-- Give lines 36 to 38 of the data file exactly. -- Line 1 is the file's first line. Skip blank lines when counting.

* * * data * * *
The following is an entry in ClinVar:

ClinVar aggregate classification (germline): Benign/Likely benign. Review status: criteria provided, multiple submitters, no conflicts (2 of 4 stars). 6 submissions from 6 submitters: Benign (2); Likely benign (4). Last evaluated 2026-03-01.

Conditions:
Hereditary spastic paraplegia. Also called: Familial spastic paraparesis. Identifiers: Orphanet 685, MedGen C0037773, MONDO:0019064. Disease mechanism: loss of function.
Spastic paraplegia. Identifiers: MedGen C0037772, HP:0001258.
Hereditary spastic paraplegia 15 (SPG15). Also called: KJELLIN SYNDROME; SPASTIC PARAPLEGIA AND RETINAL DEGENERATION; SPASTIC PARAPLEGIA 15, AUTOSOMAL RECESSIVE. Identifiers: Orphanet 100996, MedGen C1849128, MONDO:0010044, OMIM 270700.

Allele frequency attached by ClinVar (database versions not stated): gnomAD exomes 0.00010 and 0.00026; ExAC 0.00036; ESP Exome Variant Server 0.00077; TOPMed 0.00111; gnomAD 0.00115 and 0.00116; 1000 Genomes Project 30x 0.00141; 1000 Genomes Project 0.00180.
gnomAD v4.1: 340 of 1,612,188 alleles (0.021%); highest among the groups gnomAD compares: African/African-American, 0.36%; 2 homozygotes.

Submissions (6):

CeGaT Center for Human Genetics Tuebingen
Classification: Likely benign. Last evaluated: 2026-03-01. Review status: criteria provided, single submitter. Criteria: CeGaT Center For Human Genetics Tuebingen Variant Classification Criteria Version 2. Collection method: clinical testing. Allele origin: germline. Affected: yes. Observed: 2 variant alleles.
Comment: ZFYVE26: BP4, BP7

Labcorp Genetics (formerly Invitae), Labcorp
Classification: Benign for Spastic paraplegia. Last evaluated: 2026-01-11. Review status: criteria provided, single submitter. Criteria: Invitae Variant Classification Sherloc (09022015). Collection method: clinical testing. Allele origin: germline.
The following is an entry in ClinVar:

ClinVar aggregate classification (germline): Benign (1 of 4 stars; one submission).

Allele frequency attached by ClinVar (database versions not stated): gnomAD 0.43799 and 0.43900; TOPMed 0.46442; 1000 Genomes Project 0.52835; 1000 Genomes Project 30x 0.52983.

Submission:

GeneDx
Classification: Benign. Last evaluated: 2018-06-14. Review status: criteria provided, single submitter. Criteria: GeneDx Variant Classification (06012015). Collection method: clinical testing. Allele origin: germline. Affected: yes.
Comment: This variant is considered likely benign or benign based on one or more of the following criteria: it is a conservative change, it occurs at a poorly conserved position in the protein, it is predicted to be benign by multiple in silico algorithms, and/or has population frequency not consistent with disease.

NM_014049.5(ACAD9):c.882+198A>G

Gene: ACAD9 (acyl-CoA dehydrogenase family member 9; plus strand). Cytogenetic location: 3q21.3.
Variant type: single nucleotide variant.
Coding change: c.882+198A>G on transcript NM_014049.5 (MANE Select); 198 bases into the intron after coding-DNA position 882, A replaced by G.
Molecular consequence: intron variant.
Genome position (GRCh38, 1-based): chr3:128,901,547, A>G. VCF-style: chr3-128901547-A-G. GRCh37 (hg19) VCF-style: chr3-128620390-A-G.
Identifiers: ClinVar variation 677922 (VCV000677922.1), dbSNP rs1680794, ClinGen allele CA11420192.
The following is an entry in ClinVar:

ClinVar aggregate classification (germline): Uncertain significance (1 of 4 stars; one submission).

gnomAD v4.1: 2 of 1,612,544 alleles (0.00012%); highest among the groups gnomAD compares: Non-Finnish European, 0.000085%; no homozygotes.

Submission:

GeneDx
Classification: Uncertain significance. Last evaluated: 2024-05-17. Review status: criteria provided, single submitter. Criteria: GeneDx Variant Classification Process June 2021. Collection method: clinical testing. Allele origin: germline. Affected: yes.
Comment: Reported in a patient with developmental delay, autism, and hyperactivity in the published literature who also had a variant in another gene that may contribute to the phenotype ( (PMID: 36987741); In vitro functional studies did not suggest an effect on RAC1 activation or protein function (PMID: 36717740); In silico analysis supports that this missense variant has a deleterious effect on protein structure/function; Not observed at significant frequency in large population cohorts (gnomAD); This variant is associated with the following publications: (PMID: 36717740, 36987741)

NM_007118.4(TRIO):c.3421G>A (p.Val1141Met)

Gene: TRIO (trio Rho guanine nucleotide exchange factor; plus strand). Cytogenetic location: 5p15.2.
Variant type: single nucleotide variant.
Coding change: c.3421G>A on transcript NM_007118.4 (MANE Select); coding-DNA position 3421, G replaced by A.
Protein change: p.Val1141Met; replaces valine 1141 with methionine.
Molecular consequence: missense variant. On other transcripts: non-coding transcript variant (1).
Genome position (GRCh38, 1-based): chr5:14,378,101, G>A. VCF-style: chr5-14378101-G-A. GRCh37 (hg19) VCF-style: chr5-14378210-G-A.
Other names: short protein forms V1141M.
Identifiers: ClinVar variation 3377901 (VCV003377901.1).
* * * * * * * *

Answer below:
NM_007118.4(TRIO):c.3421G>A (p.Val1141Met)

Gene: TRIO (trio Rho guanine nucleotide exchange factor; plus strand). Cytogenetic location: 5p15.2.
Variant type: single nucleotide variant.